• Design: we use industy-leading software such as Ground Loop Designer (GLD) for closed-loop system design, and FEFLOW for open-loop system design. With decades of experience in hydrological and hydrogeological investigations we have a deep understanding of ground conditions and groundwater flow which are key elements to designing a successful GSHP system. As part of the full design process, one or more trial boreholes may be need to assess well yield, ascertain aquifer characteristics and undertake thermal response testing; this depends on the size and type of GSHP system.


  • Financials and risk management: we can provide an estimate of system costings and running costs at an early stage to give you a clear idea of the payback period of your proposed GSHP scheme. If you are replacing a conventional heating/cooling system in an existing building we can estimate the savings you will make with the proposed GSHP scheme; the more detail you can provide on your current running costs and building loads, the more accurate this estimate will be. A spend profile and principal risks to the project are identified at an early stage so you can be clear how much cost is likely to be incurred before the stage of the project is reached where these risks are mitigated.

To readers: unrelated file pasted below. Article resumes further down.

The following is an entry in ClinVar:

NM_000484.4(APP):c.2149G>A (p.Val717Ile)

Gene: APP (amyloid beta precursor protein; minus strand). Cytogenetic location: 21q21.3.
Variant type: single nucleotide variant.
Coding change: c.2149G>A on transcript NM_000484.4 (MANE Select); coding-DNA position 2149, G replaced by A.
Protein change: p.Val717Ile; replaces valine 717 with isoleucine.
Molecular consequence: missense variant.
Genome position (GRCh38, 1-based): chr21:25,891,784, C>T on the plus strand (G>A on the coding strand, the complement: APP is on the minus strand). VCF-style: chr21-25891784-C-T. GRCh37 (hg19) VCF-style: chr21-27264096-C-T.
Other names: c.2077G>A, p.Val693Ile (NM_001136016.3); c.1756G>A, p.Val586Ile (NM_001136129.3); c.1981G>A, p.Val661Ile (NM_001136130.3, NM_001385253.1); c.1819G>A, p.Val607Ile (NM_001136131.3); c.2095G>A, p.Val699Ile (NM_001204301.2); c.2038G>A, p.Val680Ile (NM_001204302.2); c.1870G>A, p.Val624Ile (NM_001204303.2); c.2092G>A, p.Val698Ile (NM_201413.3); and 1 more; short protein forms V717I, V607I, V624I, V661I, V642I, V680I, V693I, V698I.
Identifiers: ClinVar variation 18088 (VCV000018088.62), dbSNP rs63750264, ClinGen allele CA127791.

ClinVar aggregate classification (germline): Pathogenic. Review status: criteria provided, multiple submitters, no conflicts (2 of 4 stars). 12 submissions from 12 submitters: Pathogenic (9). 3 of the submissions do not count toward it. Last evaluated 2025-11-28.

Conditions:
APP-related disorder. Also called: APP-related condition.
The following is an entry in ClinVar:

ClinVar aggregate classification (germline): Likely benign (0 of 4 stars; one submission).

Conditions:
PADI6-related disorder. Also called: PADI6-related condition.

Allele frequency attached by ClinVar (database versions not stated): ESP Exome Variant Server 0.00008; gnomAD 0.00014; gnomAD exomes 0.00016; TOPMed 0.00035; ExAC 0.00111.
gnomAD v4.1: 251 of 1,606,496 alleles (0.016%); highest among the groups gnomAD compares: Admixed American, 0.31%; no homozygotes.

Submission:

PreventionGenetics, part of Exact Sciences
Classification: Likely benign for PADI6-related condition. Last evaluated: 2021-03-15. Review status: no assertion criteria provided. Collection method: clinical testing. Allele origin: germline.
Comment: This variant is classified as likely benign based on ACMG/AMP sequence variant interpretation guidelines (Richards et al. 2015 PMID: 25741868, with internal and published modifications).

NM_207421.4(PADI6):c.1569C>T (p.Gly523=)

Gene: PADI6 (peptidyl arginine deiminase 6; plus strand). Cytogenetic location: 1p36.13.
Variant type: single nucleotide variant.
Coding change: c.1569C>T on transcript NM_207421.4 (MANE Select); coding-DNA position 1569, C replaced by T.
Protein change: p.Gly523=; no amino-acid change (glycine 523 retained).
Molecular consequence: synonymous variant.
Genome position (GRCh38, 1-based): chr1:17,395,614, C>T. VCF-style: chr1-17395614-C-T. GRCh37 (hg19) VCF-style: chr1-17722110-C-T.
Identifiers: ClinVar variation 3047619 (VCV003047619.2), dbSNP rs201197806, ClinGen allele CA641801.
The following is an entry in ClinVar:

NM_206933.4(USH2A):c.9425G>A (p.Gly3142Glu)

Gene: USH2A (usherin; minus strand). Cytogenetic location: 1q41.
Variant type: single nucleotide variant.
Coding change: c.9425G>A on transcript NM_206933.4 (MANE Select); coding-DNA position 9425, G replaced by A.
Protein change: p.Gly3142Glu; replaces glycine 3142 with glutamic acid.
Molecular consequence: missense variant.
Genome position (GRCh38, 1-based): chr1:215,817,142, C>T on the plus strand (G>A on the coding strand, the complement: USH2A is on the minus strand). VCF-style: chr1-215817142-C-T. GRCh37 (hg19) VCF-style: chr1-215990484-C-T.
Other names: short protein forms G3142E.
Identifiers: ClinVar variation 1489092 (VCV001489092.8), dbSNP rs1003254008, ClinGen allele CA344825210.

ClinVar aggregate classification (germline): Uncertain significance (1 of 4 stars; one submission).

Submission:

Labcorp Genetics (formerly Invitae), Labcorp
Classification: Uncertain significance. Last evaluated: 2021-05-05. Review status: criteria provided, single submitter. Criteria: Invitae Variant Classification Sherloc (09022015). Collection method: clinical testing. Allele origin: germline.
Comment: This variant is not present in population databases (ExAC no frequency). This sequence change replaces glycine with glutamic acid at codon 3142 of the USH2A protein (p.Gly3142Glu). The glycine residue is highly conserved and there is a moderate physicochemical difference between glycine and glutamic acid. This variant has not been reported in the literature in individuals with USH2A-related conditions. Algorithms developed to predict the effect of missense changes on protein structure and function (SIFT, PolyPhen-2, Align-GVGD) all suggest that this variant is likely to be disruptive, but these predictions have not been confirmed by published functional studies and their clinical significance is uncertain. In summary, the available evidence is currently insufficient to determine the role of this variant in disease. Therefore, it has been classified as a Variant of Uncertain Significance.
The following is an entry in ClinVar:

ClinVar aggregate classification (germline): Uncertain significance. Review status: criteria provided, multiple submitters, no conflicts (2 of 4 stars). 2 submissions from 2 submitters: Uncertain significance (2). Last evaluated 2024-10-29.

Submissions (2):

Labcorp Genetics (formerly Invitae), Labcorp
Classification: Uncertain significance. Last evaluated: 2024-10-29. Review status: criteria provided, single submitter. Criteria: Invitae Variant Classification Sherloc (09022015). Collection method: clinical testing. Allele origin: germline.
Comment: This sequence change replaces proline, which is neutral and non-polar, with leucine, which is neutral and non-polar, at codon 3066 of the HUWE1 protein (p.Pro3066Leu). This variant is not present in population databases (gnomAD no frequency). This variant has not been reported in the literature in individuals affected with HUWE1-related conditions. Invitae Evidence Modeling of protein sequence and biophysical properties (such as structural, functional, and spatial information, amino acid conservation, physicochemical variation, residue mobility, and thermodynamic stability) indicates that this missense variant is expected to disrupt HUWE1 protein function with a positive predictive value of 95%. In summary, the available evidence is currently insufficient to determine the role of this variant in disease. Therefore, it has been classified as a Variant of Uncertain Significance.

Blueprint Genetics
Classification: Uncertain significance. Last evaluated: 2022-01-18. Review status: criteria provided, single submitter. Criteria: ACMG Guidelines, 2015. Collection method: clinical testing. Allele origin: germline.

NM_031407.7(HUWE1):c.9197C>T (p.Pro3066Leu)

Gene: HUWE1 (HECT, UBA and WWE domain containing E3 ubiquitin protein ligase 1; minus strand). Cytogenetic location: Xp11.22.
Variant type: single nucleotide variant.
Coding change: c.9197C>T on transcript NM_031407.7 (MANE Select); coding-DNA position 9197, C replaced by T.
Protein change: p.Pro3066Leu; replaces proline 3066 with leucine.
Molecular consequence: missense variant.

• Licensing: depending on the size and type of GSHP system you may need an abstraction licence, consent to investigate groundwater, flood defence consent, environmental permit and/or planning permission. Over the years we have conducted hundreds of licensing discussions with authorities such as the Environment Agency and local councils resulting in favourable licensing decisions for our clients. These discussions should be opened at a early stage of the project.


  • Installation, testing and commissioning: we work with a range of subcontractors at installation stage and we can help you manage the tendering process and supervise the drilling, installation and testing phase. LWRC staff have many years practical experience in the design, supervision of construction and testing of boreholes, experience which is critical to a successful project outcome.


 LWRC experience


  • LWRC have designed and installed GSHP systems at large private residences across the UK.


  • We have undertaken detailed feasibility studies for a number of projects in London, both open- and closed-loop, where the proliferation of ground source heat pump systems over recent years means that very careful analysis is needed to ensure any proposed GSHP system is sustainable in the context of existing schemes.


  • We have designed closed-loop "loop-in-pile" systems where the closed-loop pipe is installed in the building piles as the building is constructed.


  • We have designed and installed open-loop systems using water abstracted from rivers (so called water-source heat pump systems).


  • We are currently undertaking a feasibility study for a ground source heat pump scheme which will use water pumped from flooded mine workings in the north-east of England.


We are members of the Ground Source Heat Pump Association.


For additional information on modelling click here